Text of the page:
pbucher

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#71
Wouldn't an Intel DC S3700 be good for a slog? It has an onboard capacitor and the 200 gig version has 3.65 Petabytes of write endurance.....
It would be a great slog and possibly over kill depending upon your needs. There is no 1 size fits all, you need to know your needs and work load and design something that fulfills those needs. Some work loads have no use for an slog others need some sort of enterprise PCI flash based card(think Fusion IO), most though fall between these 2 extremes.
 

xhoy

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#72
Wouldn't an Intel DC S3700 be good for a slog? It has an onboard capacitor and the 200 gig version has 3.65 Petabytes of write endurance.....
It could be, but it dependence on your needs. we are still waiting for our Samsung 600 Pro ssd.

We didn't choice the S3700 because of price and write speeds. BUT the M500 is a really bad choice since the write speeds are VERY low... (we only had 2/3MB/s instead of 80MB/s with a intel 330 60GB SSD) while on paper at least the speeds should similar to the S3500/S3700 100MB/s...

Turns out the real world is more different then we thought....

@betta21 if i where you i would pick a random, cheap, somewhere on the shelf SSD and start with trying if it works for you. We use ESX with NFS and our writes went from 5/6MB/s to 80+MB/s. It just dependence on your needs :)
 
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#73
Can anyone verify if it's possible to configure a SLOG with 4 SSD drives into a RAID10 config? I'd like to get both the RAID1 protection as well as the RAID0 benefits of improved write IOPS.
 

xhoy

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#74
I don't know if you can add an slog device in RAID10... the freenas interface hasn't got that option!

And for the record: The preformance of the M500 and de Samsung 600 Pro SSD (100GB) are just as bad...
We now have an INTEL DC S3700 (100GB) writes speeds are around 100mb/s (but we havent tested that fully so maby the disk could do more :)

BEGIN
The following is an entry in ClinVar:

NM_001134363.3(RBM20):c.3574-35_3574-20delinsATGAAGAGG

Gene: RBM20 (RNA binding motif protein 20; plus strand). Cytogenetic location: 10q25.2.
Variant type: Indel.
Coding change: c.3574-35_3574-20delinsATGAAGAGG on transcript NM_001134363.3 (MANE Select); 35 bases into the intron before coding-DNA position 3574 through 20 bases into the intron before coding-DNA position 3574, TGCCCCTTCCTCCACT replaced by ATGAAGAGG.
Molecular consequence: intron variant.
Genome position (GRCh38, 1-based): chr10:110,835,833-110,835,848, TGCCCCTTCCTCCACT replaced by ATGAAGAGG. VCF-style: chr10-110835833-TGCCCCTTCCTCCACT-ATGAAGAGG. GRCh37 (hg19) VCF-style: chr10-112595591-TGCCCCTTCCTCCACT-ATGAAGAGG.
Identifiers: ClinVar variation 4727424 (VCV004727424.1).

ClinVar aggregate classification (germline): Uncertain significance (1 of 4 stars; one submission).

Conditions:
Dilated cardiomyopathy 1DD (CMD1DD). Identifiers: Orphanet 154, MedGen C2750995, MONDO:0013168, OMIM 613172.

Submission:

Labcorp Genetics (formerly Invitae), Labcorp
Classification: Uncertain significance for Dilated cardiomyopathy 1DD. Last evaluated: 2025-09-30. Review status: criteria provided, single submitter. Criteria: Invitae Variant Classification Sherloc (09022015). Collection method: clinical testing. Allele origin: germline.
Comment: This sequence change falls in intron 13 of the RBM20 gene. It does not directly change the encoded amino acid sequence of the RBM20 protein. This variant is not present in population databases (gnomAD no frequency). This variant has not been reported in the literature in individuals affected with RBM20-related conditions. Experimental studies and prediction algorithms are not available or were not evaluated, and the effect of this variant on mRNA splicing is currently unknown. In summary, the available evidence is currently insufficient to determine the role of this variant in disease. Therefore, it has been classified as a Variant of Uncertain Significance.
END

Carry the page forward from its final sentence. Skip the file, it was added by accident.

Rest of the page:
SO if you need an slog just buy an s3700!
 
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#75
The SLOG is regardless of your zpool configuration.

Yeah, it seems that the Intel SSDs are "the" SSD to go with. ;)
 

Rilo Ravestein

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#76

Ericloewe

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#77
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#78
Talking about ZeusRAM used with ZFS, my VMware cluster (5 dual socket blades) is connected to two independent but identical datastores, settings on both storages are the same, hardware is the same, unfortunately, on one, the ZeusRAM died, on the other it still working. When I datastore-vmotion a vm from one storage to the other, and do some timing of the jobs (processing of scientific data) the difference is more than noticeable. The small (8G) ZeusRAM makes quite some difference...but the performance comes with a price, they are quite expensive.
 
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#80
It seems nfs and zfs don't work as well as cfs and zfs does. Running a vmware esxi on zfs without breaking the bank is not possible.

I just need a way to do a backup for my linux box and get decent speed (not trying to saturate the network maybe get 40mb/s-100mb/s).
sync=disabled seems to get good results for many people but is risky. Anything over 10-15mb/s would work just fine for me.

I guess I just want to know if nfs is even worth it or nfs is so bad that rsync/ssh based backup might actually be better.